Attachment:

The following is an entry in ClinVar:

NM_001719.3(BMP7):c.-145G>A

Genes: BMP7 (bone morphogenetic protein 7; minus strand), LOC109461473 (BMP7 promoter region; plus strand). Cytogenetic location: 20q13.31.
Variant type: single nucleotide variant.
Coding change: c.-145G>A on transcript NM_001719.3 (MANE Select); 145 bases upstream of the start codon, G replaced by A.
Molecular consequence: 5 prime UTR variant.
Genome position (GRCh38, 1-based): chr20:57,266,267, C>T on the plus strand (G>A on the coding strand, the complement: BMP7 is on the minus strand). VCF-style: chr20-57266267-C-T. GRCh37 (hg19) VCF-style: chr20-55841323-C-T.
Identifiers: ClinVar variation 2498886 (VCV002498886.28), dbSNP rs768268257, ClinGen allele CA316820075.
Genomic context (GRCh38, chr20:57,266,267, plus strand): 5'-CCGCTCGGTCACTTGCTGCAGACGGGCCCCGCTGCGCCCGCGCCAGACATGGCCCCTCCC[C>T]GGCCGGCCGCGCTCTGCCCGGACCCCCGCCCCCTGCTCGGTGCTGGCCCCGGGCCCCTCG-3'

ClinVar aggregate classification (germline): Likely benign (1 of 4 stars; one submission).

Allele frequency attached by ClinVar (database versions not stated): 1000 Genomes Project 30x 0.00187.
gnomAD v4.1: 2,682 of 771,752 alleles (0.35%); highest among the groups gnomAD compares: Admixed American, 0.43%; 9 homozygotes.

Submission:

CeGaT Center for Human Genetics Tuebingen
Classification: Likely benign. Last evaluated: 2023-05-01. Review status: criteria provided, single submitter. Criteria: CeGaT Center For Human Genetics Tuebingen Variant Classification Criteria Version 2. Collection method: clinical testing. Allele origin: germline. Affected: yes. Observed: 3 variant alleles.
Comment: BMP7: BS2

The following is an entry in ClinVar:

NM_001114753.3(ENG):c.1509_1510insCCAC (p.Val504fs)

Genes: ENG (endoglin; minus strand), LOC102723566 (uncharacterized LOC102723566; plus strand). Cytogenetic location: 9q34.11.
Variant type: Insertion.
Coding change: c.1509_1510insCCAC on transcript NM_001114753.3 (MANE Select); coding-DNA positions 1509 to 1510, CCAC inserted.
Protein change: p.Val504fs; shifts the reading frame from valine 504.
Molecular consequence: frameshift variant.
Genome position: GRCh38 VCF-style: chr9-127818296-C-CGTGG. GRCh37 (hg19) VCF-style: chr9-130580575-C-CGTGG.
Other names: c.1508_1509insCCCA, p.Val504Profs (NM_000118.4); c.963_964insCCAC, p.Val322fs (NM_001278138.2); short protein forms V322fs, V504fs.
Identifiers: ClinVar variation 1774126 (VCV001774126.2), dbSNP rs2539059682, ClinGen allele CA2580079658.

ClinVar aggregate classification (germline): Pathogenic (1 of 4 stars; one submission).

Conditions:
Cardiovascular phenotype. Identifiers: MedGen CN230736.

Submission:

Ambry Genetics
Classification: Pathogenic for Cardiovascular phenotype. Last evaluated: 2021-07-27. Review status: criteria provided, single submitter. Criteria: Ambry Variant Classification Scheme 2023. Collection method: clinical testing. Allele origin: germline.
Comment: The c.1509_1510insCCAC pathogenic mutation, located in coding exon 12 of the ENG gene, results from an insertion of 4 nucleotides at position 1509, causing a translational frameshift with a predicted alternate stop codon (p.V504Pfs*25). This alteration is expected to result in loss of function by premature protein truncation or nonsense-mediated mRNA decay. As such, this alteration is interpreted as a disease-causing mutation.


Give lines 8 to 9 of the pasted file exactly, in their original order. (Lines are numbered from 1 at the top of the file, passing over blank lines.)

Identifiers: ClinVar variation 2498886 (VCV002498886.28), dbSNP rs768268257, ClinGen allele CA316820075.
Genomic context (GRCh38, chr20:57,266,267, plus strand): 5'-CCGCTCGGTCACTTGCTGCAGACGGGCCCCGCTGCGCCCGCGCCAGACATGGCCCCTCCC[C>T]GGCCGGCCGCGCTCTGCCCGGACCCCCGCCCCCTGCTCGGTGCTGGCCCCGGGCCCCTCG-3'